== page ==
A panel of experts established by the US Department of Justice last week to combat ransomware is expected to recommend “aggressive tracking of Bitcoin and other cryptocurrencies,” according to a report from Reuters today that cited anonymous sources.
The potential recommendations would expand the regulatory requirements on cryptocurrency exchanges and hold them to similar standards as traditional financial institutions.
Ransomware involves hacking computers and computer networks and locking users out until they pay a ransom. An estimated 99% of ransomware payments were made in Bitcoin as of the first quarter of 2020, thanks to its status as electronic cash. Afterward, the BTC can be exchanged into a privacy coin such as Monero, which is difficult to trace, and ultimately exchanged for cash. Research firm Cybersecurity Ventures estimated in 2019 that annual ransomware costs would reach $20 billion globally this year.
The Ransomware and Digital Extortion Task Force is composed of staff from several Department of Justice wings, including the Federal Bureau of Investigation, the Civil Division, the Criminal Division, the National Security Division, and the Executive Office for US Attorneys. The Departments of the Treasury and Homeland Security are also participating, as are private tech firms.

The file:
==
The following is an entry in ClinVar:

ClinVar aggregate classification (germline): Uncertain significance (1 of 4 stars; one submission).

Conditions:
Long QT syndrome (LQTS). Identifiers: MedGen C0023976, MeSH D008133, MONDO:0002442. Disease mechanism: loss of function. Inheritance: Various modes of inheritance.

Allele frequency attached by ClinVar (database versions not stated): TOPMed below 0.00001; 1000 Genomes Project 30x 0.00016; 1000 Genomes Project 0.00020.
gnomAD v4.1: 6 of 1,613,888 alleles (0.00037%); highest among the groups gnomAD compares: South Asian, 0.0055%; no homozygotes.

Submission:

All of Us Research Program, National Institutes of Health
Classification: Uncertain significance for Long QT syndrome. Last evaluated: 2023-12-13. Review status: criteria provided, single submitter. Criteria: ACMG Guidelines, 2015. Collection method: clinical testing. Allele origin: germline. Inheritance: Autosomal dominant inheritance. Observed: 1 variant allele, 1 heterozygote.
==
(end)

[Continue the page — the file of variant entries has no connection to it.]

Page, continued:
The group’s recommendations, due tomorrow, will reportedly target anonymous cryptocurrency transactions. However, depending on what form those recommendations take, they may need congressional approval.
Reuters points to three key recommendations, namely, applying all know-your-customer rules for financial institutions to cryptocurrency exchanges, upping the requirements for crypto firms to earn money transmitter licenses, and expanding money laundering regulations. Taken collectively, they could prevent ill-gotten Bitcoin from flowing through regulated exchanges.
Such recommendations would align with a proposed rule from the Treasury Department’s Financial Crimes Enforcement Network (FinCEN) that would require cryptocurrency businesses to collect a user’s personal data whenever a transaction is worth more than $3,000; transactions above $10,000 would be reported to FinCEN. Crucially, that rule, first proposed in the dying days of the Trump administration, extends to self-hosted wallets (i.e., wallets that weren’t attached to an exchange or crypto custodian).
The proposed rule has drawn criticism from privacy advocates and blockchain interest groups. Should the DOJ task force double down with similar proposals, it may cause hackers to rethink their Bitcoin strategy—and investors to pull back from the $1 trillion Bitcoin market.